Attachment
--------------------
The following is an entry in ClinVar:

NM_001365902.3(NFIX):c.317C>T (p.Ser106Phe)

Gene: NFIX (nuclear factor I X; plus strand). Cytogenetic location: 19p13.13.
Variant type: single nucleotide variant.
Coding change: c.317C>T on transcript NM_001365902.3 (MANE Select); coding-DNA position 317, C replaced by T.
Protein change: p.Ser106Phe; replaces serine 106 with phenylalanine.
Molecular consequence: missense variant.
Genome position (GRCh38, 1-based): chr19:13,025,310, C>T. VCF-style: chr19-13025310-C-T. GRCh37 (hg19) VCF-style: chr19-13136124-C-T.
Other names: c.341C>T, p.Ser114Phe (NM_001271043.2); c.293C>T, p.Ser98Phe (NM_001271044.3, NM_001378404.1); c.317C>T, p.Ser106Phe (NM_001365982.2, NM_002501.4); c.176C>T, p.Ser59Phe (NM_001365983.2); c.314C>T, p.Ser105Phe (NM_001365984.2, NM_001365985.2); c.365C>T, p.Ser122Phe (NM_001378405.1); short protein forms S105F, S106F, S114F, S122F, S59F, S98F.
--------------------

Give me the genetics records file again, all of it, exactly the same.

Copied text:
The following is an entry in ClinVar:

NM_001365902.3(NFIX):c.317C>T (p.Ser106Phe)

Gene: NFIX (nuclear factor I X; plus strand). Cytogenetic location: 19p13.13.
Variant type: single nucleotide variant.
Coding change: c.317C>T on transcript NM_001365902.3 (MANE Select); coding-DNA position 317, C replaced by T.
Protein change: p.Ser106Phe; replaces serine 106 with phenylalanine.
Molecular consequence: missense variant.
Genome position (GRCh38, 1-based): chr19:13,025,310, C>T. VCF-style: chr19-13025310-C-T. GRCh37 (hg19) VCF-style: chr19-13136124-C-T.
Other names: c.341C>T, p.Ser114Phe (NM_001271043.2); c.293C>T, p.Ser98Phe (NM_001271044.3, NM_001378404.1); c.317C>T, p.Ser106Phe (NM_001365982.2, NM_002501.4); c.176C>T, p.Ser59Phe (NM_001365983.2); c.314C>T, p.Ser105Phe (NM_001365984.2, NM_001365985.2); c.365C>T, p.Ser122Phe (NM_001378405.1); short protein forms S105F, S106F, S114F, S122F, S59F, S98F.